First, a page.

* Rosneft to ship extra 600,000 tonnes via ESPO to China in
* Pacific port of Kozmino to export 23 mln tonnes next year
* Khodorkovsky says Putin cares about reputation, seeks
balance between Europe and Asia
By Vladimir Soldatkin
MOSCOW, Dec 24 Russia, the world's largest crude
oil producer, will export less oil than previously expected to
China in 2014, pipeline monopoly Transneft said on
Tuesday, as the Kremlin plays a balancing act between Asia and
Transneft said on its web site that Rosneft would
export an additional 600,000 tonnes (12,000 barrels per day) to
China via the East Siberia-Pacific Ocean (ESPO) pipeline spur
from Skovorodino near the border to Mohe in northern China.
The link, the main route for oil from Russia to China, had
previously been expected to pump 2 million additional tonnes
"We received a letter from Rosneft. An additional 600,000
tonnes will (shipped) via Skovorodino-Mohe spur," Transneft's
vice president Mikhail Barkov is quoted as saying.
He said that the volumes would total 15.6 million tonnes
next year, which could mean a decline from the 15.8 million
tonnes expected this year according to Reuters calculations.
This is less than the more than 17 million tonnes previously
expected by Transneft and traders, and would play at the hands
of Europe, which has been anticipating dwindling supplies from
Russia at the expense of increasing flows to China.
"Rosneft is fulfilling its contractual obligations to its
Chinese partners in accordance with the conditions of the
agreement," a Rosneft spokeswoman said in emailed comments.
State-run Rosneft, Russia's largest oil company, has struck
agreements to almost triple oil supplies to China in coming
years from the around 300,000 barrels per day (15 million tonnes
a year) it ships there currently.
President Vladimir Putin has urged Russian oil and gas
companies to forge close ties with energy-hungry Asian
economies. Europe, traditionally the biggest market for Russia's
oil and gas, is trying to diversify its supplies.
It was not immediately clear why exports to China would be
lower than expected next year. Some analysts say that it is the
echo of a spat between Rosneft chief Igor Sechin and the head of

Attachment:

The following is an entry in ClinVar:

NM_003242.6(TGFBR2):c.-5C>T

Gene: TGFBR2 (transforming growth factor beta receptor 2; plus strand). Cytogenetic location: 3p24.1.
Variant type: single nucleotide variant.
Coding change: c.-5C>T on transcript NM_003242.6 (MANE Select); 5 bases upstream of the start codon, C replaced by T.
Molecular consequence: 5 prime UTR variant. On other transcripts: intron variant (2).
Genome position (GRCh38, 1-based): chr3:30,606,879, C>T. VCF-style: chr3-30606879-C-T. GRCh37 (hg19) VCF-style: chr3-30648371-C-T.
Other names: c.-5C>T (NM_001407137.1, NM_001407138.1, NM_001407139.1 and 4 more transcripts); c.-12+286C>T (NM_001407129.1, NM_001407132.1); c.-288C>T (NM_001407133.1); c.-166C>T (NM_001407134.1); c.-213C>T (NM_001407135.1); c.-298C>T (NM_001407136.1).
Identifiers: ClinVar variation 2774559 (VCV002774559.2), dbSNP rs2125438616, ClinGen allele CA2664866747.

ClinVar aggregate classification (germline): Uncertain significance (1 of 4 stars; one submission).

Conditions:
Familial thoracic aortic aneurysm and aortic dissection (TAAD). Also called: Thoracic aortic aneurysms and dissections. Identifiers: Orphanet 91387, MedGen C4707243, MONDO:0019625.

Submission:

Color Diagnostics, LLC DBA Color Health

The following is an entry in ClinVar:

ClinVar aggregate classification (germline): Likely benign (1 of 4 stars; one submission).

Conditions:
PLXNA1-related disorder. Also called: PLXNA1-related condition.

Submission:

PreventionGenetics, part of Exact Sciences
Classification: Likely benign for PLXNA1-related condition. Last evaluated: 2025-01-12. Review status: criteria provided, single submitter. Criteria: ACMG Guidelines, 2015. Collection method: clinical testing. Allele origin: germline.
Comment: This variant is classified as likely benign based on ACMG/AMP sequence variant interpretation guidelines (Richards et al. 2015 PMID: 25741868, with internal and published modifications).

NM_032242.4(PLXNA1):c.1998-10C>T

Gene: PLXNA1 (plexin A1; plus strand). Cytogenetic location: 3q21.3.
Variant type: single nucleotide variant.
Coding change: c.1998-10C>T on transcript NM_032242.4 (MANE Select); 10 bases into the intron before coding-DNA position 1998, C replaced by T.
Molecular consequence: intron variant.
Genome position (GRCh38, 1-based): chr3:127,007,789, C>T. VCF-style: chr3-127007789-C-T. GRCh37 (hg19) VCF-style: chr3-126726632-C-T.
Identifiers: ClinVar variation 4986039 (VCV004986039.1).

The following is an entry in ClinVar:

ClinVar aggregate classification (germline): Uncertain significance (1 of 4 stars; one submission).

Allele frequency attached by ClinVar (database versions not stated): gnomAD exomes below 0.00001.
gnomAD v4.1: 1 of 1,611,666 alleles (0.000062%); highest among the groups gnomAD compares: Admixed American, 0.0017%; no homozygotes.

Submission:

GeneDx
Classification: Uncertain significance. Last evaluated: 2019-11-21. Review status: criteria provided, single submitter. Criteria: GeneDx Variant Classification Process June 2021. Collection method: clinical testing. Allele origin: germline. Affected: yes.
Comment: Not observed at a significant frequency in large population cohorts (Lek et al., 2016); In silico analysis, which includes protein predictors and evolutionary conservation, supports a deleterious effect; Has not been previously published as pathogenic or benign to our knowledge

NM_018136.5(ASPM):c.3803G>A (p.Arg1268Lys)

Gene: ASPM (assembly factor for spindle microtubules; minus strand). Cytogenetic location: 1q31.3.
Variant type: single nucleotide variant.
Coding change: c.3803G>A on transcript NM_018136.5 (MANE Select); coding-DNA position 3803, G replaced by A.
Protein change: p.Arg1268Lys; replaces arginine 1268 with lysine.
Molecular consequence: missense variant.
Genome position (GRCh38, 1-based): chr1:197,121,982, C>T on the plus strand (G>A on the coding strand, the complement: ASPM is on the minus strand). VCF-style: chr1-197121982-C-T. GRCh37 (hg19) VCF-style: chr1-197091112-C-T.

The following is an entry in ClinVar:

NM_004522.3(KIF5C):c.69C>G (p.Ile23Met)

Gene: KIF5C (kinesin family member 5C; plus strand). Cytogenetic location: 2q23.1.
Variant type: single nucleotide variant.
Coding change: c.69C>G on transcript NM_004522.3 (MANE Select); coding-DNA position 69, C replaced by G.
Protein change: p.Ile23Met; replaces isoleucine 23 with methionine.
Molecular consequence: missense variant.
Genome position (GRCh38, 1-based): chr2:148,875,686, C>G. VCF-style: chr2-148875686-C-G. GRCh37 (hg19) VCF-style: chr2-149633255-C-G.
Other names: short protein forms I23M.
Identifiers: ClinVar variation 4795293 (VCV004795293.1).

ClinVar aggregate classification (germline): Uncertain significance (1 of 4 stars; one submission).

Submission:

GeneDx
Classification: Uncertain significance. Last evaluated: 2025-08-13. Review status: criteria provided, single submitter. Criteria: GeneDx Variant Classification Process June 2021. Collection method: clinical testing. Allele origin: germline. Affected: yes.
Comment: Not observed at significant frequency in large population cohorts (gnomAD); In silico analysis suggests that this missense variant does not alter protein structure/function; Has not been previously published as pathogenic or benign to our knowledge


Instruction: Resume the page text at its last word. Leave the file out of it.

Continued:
Transneft, Nikolai Tokarev, who were forced by Putin to sign an
agreement in October on funding to expand ESPO.
Former oil tycoon Mikhail Khodorkovsky, who was freed from
prison on Friday and flown to Germany following a pardon from
Putin, said in a Russian media interview that Putin may believe
"too big a bet has been made on Asia" and be eager to mend
fences with Europe.
Khodorkovsky, whose now defunct oil company Yukos brokered
the first supply deal with China in the late 1990s, had been in
jail since 2003 after he fell out with the Kremlin. Yukos was
sold off at auction and its main production asset was snapped up
Russian Energy Minister Alexander Novak has said that Russia
will not cut oil supplies to Europe despite its plans to treble
flows to China, with output from new fields to cover rising
Traders have expected Rosneft's export volumes to China to
rise to as much as 20 million tonnes a year by 2015, on a par
with Germany, the biggest consumer of Russian oil to date.
Exports from the Pacific port of Kozmino are estimated to
total about 23 million tonnes, while an Energy Ministry official
has said these could rise to as much as 30 million tonnes next
year from 21 million tonnes in 2013.
Volumes shipped to China from Kozmino are not defined, but
expected to outstrip those to Japan in near future
Rosneft has also agreed to ship 7 million tonnes of oil a
year to China via Kazakhstan, a profitable duty-free route
within a Moscow-led customs union. On Tuesday, Russia and
Kazakhstan formally signed the deal on oil exports to China.
Barkov also said that the Caspian pipeline consortium
(CPC), in which Transneft is a shareholder, would increase oil
supplies from a terminal near the port of Novorossiisk by 6
million tonnes next year from expected 32.4 million tonnes in
2013 thanks to works to expand the pipeline.
One of the key sources for new oil was the Kashagan field in
Kazakhstan, the world's biggest oil find in decades, initially
launched in September.
It was mothballed due to leaks of gas from the pipelines.
Barkov said that CPC is not expecting oil from Kashagan until
summer, or "maybe even later", confirming source-based reports.
(Reporting by Vladimir Soldatkin; additional reporting by Denis
Dyomkin; editing by Megan Davies and William Hardy)